Gamelan performers realize musical works, called gendhing, that are part of an oral tradition of substantial proportions. Gendhing are flexible entities that can be adapted to a variety of performance contexts, sometimes used for the accompaniment of dance or theatre forms, at other times for listening pleasure or ceremonial use. A gendhing can be performed at a number of different tempi, at different dynamic levels, in different tuning systems, and for different lengths of time--all these factors being shaped by the context of a given performance and the particular musicians performing.
The individual parts that contribute to the overall complex, filled-in fabric of sound one hears in a performance result from the musicians carrying out specific musical functions associated with the instruments on which they are performing. Gamelan musicians do not memorize parts for hundreds of pieces. Rather, they learn the technique and a vocabulary of patterns for each instrument, and then how to apply that knowledge to various musical situations that regularly occur in performance. For this reason gamelan performance can be very spontaneous, while at the same time involving almost no improvisation.
Two recordings of music being played by the Grinnell College Javanese Music Ensemble on the gamelan pictured on this page can be selected. The first is an excerpt from the piece Ladrang Srikaton performed in the sléndro (five-tone) tuning system. This style of performance, which includes male and female vocal parts in addition to the full array of instruments listed below, is referred to by the Javanese as lirehan (soft style). In contrast, the second performance, which uses the instruments in the set tuned to the pélog (seven-tone) scale, is presented in the more robust soran (loud) style. This style incorporates only the instruments through the three kendhang in the gallery below, and excludes voices and the softer-voiced instruments gender barung, gambang, rebab, celempung and suling. The piece being performed is Ladrang Tedhaksaking.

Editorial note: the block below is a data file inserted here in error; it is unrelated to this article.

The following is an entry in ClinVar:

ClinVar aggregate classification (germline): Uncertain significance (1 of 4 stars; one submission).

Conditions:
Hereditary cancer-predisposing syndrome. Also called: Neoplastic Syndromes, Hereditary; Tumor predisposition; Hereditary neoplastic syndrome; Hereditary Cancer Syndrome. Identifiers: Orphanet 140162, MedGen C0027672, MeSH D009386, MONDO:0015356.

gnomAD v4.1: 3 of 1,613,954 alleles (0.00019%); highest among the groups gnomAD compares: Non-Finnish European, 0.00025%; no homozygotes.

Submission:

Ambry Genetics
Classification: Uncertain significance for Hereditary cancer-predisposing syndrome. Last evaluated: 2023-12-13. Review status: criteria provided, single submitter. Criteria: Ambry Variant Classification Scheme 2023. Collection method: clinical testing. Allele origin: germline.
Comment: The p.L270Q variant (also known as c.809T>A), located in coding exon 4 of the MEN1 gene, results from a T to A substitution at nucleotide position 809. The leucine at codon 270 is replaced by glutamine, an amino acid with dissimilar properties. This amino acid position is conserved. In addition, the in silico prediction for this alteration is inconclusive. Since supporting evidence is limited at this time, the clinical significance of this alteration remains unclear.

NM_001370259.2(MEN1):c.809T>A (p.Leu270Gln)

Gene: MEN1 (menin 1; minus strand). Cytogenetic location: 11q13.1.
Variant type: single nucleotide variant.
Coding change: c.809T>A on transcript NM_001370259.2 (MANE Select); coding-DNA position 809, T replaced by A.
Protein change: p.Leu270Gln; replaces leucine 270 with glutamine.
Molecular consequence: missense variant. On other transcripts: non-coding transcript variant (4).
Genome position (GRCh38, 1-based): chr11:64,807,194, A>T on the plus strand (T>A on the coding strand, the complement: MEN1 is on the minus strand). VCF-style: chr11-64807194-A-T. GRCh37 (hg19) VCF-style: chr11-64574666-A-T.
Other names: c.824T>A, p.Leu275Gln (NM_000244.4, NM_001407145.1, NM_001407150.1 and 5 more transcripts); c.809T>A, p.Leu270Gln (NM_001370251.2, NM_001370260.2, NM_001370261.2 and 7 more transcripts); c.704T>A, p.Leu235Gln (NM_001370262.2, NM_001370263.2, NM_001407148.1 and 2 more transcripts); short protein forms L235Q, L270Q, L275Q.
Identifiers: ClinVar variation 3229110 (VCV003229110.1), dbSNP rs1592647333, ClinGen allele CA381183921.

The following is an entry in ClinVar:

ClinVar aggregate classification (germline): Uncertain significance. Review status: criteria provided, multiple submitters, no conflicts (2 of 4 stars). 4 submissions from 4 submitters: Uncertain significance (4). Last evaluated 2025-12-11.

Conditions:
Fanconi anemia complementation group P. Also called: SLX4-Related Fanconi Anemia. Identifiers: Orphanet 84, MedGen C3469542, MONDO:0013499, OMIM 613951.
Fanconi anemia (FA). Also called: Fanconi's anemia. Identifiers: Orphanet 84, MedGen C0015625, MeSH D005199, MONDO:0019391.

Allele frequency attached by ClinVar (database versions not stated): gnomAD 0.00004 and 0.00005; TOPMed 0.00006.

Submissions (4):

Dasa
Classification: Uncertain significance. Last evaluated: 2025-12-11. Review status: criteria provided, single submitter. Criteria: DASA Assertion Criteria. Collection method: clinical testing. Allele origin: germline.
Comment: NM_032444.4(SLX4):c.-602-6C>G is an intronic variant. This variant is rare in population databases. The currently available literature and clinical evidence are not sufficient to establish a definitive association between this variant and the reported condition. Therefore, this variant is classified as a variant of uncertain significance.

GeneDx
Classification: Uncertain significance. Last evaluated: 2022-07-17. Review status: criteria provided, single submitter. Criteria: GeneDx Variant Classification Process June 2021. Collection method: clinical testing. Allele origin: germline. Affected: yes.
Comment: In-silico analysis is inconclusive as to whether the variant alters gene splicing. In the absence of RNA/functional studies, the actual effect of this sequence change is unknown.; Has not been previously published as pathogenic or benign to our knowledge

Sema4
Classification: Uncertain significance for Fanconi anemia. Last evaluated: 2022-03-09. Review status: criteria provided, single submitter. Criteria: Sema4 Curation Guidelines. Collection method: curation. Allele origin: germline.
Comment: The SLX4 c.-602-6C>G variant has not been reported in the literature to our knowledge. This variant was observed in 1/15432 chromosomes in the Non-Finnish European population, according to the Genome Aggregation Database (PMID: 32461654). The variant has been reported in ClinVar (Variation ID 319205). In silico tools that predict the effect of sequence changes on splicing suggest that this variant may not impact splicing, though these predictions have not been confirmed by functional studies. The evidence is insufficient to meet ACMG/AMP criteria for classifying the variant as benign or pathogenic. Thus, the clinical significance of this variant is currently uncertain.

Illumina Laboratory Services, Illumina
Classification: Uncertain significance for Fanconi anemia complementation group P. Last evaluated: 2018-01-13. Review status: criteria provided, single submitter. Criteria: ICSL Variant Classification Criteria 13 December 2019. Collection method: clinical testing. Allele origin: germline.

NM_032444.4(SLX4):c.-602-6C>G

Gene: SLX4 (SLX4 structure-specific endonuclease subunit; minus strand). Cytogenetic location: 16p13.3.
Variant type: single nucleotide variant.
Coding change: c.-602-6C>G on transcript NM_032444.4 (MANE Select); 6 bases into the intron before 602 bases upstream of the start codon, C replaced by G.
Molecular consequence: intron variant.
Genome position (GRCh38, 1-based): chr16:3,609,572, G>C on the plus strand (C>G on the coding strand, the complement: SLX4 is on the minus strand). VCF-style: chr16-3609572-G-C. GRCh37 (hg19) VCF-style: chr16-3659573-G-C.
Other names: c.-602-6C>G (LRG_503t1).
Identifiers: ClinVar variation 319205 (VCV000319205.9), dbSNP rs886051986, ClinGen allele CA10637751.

Follow these links for detailed charts showing: for the sléndro instruments of Kyahi Biwara, their ranges and tuning pattern; and, for the pélog instruments of Kyahi Biwara, their ranges and tuning pattern.
Brinner, Benjamin. 2008. Music in Central Java. New York: Oxford University Press.
Kunst, Jaap. 1973. Music in Java. 3rd ed. The Hague: Martinus Nijhoff.
Lindsay, Jennifer. 1992. Javanese Gamelan: Traditional Orchestra of Indonesia. 2nd ed. Singapore: Oxford University Press.
Pickvance, Richard. 2005. A Gamelan Manual. London: Jaman Mas Books.
Sorrell, Neil. 1990. A Guide to the Gamelan. London: Amadeus Press.
Vetter, Roger. 2003. The Gamelans of the Kraton Yogyakarta, website accessed February 21, 2015: https://vetter.sites.grinnell.edu/gamelan/
(by Roger Vetter)